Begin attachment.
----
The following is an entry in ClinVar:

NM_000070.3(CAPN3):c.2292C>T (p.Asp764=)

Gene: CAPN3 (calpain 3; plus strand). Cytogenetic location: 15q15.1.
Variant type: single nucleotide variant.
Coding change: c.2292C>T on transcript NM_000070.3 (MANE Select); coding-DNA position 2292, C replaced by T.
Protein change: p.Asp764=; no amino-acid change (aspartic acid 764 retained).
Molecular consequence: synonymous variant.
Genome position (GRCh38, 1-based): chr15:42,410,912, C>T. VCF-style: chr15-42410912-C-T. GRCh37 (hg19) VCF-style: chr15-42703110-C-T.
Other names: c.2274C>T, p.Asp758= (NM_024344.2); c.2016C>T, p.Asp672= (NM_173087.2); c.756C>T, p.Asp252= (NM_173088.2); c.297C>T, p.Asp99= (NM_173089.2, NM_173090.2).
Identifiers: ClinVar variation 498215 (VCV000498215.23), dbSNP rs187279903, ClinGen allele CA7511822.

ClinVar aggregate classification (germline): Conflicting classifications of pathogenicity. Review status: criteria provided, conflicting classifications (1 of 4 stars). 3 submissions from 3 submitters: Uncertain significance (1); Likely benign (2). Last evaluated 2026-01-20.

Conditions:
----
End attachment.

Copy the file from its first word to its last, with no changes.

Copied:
The following is an entry in ClinVar:

NM_000070.3(CAPN3):c.2292C>T (p.Asp764=)

Gene: CAPN3 (calpain 3; plus strand). Cytogenetic location: 15q15.1.
Variant type: single nucleotide variant.
Coding change: c.2292C>T on transcript NM_000070.3 (MANE Select); coding-DNA position 2292, C replaced by T.
Protein change: p.Asp764=; no amino-acid change (aspartic acid 764 retained).
Molecular consequence: synonymous variant.
Genome position (GRCh38, 1-based): chr15:42,410,912, C>T. VCF-style: chr15-42410912-C-T. GRCh37 (hg19) VCF-style: chr15-42703110-C-T.
Other names: c.2274C>T, p.Asp758= (NM_024344.2); c.2016C>T, p.Asp672= (NM_173087.2); c.756C>T, p.Asp252= (NM_173088.2); c.297C>T, p.Asp99= (NM_173089.2, NM_173090.2).
Identifiers: ClinVar variation 498215 (VCV000498215.23), dbSNP rs187279903, ClinGen allele CA7511822.

ClinVar aggregate classification (germline): Conflicting classifications of pathogenicity. Review status: criteria provided, conflicting classifications (1 of 4 stars). 3 submissions from 3 submitters: Uncertain significance (1); Likely benign (2). Last evaluated 2026-01-20.

Conditions: